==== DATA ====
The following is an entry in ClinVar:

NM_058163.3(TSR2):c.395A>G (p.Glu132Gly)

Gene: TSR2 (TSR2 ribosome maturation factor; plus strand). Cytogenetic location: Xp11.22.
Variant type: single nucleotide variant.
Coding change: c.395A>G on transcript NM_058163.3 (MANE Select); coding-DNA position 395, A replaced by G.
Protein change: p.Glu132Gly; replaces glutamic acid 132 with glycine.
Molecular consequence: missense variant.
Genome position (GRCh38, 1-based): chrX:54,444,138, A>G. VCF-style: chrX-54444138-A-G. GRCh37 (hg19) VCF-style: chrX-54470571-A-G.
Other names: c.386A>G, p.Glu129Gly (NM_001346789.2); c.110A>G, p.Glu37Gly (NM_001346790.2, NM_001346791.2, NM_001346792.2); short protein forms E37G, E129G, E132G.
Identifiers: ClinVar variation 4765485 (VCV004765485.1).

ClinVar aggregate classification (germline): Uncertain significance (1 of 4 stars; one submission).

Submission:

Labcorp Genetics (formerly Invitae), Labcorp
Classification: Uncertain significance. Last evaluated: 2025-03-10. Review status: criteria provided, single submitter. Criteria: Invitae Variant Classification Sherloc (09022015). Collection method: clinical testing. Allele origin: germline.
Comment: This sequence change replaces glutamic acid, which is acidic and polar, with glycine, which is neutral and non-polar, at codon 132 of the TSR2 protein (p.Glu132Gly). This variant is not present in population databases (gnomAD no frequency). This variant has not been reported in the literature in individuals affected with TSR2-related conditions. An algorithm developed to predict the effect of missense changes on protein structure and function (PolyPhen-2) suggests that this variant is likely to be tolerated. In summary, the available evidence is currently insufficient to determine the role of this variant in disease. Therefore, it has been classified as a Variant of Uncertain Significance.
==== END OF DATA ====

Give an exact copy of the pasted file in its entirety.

The following is an entry in ClinVar:

NM_058163.3(TSR2):c.395A>G (p.Glu132Gly)

Gene: TSR2 (TSR2 ribosome maturation factor; plus strand). Cytogenetic location: Xp11.22.
Variant type: single nucleotide variant.
Coding change: c.395A>G on transcript NM_058163.3 (MANE Select); coding-DNA position 395, A replaced by G.
Protein change: p.Glu132Gly; replaces glutamic acid 132 with glycine.
Molecular consequence: missense variant.
Genome position (GRCh38, 1-based): chrX:54,444,138, A>G. VCF-style: chrX-54444138-A-G. GRCh37 (hg19) VCF-style: chrX-54470571-A-G.
Other names: c.386A>G, p.Glu129Gly (NM_001346789.2); c.110A>G, p.Glu37Gly (NM_001346790.2, NM_001346791.2, NM_001346792.2); short protein forms E37G, E129G, E132G.
Identifiers: ClinVar variation 4765485 (VCV004765485.1).

ClinVar aggregate classification (germline): Uncertain significance (1 of 4 stars; one submission).

Submission:

Labcorp Genetics (formerly Invitae), Labcorp
Classification: Uncertain significance. Last evaluated: 2025-03-10. Review status: criteria provided, single submitter. Criteria: Invitae Variant Classification Sherloc (09022015). Collection method: clinical testing. Allele origin: germline.
Comment: This sequence change replaces glutamic acid, which is acidic and polar, with glycine, which is neutral and non-polar, at codon 132 of the TSR2 protein (p.Glu132Gly). This variant is not present in population databases (gnomAD no frequency). This variant has not been reported in the literature in individuals affected with TSR2-related conditions. An algorithm developed to predict the effect of missense changes on protein structure and function (PolyPhen-2) suggests that this variant is likely to be tolerated. In summary, the available evidence is currently insufficient to determine the role of this variant in disease. Therefore, it has been classified as a Variant of Uncertain Significance.